We need a fountain of youth to dissolve the social arteriosclerotic structures in the body politic.

C.P. Kindleberger

Productivity growth and innovation are key drivers of growth in living standards and economic well-being. While these two phenomena are difficult to measure, it is fair to say that, by the traditional benchmarks in use, Canada is not doing that well on these fronts. It is not that productivity growth and innovation do not exist in Canada. New and better ways to design and produce new and improved processes, goods and services are noticeable every year. But there is a significant gap in productivity growth and innovativeness between Canada and the United States, Canada’s major trading partner, as well as vis-aÌ€-vis many OECD countries. Therefore, there are rea- sons to believe that Canada is not doing as well as it could. As a result, our living standards, measured on a GDP per capita basis, have deteriorated relative to the US, but also to the OECD average over the last while. Indeed, the gap would appear to have been growing over the last 25 years.

The opportunity cost of not taking action to counter this trend is quite high. One can calculate how much larger the Canadian GDP might be if, over the last 20 years, innovation and productivity had been improved sufficiently to increase the rate of growth of GDP by half of one percent per year: the size of Canada’s GDP in 2005 would be larger by $100 billion. One can only imagine how such additional resources might be used to meet priority social needs whatever they might be.

If there is such broad agreement on the benefits of pro- ductivity growth and innovation, it might be expected that private, public and social agents would invest the req- uisite amount of resources and effort to generate more of both. But the imperfect knowledge we have about both processes and the uncertainty about what one can expect from such investments mean that such ventures are per- ceived as quite risky. This is why spending on R&D is so much lower in a relatively risk-averse society like Canada.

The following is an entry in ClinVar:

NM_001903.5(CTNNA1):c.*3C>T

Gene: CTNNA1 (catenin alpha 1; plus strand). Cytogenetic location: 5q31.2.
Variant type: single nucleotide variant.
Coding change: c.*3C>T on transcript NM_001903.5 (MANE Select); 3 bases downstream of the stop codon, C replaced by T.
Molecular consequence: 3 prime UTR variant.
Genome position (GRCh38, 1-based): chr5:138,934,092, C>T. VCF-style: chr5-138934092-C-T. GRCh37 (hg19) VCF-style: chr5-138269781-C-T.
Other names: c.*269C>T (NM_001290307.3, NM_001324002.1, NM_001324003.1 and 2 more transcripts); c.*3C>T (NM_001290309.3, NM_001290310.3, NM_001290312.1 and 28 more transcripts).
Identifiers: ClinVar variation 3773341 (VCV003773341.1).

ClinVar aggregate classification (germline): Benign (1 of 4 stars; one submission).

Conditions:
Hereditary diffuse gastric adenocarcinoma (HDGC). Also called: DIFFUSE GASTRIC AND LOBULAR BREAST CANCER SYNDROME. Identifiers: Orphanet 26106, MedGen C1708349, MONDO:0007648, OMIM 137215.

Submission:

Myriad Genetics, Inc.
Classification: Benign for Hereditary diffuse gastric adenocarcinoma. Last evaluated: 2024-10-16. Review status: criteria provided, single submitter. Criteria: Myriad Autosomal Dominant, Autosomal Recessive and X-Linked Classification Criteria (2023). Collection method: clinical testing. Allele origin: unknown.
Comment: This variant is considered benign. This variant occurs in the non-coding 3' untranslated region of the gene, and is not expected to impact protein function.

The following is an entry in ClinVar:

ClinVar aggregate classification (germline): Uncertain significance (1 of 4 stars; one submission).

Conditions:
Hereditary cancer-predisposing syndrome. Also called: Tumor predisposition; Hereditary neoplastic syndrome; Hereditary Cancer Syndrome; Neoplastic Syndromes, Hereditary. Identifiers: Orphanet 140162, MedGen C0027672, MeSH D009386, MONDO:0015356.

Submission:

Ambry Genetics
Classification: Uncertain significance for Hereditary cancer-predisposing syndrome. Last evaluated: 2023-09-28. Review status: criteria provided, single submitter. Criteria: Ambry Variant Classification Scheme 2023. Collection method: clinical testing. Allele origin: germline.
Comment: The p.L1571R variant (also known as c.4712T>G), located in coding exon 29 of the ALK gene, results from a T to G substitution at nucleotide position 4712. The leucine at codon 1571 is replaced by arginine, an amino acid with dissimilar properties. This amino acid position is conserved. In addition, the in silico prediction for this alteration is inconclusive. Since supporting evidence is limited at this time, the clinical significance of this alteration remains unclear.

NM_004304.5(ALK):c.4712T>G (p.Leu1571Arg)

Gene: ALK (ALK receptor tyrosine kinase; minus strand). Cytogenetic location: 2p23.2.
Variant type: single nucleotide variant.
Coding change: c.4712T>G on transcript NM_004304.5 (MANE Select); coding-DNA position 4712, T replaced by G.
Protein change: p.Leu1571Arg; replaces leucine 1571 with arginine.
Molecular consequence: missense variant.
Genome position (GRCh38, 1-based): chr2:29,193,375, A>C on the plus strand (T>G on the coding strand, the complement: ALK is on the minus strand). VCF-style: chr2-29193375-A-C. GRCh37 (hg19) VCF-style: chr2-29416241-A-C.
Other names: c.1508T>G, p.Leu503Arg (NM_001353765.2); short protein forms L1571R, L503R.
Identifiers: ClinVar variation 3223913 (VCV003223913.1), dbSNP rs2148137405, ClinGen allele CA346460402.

An additional reason for under-investment in produc- tivity enhancement and innovation is that those investing will not necessarily capture the full benefits of their invest- ment because of spillovers onto other non-contributing partners. For instance, Daniel Trefler in a Policy Options‘ piece a few years ago quotes a study showing that by doing nothing, Canada might experience a growth rate of produc- tivity of 2 percent if the US were persuaded to invest 1 per- cent more in R&D. This can only encourage free-riding and discourage investment in these areas.

Finally, there are also signs that Canada, despite being a relatively young country, is becoming an ”œaging economy” plagued by social rigidities that prevent it from adapting smoothly and quickly to meet the new challenges posed by the evolving context. Such an aging economy is marred by ”œa decline in risk-taking, clinging to old techniques even when new and more economical (ones) are available, resist- ance to rationalization, a propensity for feather-bedding,” and in general it loses some of its capacity to transform, as Charles P. Kindleberger in The Aging Economy and Mancur Olson in The Rise and Decline of Nations have pointed out.

Such dysfunction would normally prompt public authorities to design policies likely to correct these market failures and to eliminate these social rigidities. Yet despite a decade of momentous efforts by Industry Canada to put these issues on the national agen- da, Canadians have not been swayed. Surveys quoted by William Watson in The Review of Economic Performance and Social Progress would appear to indicate that only 14 percent of Canadians with a high-school education or less under- stand what is meant by the productivity growth and innovation issue.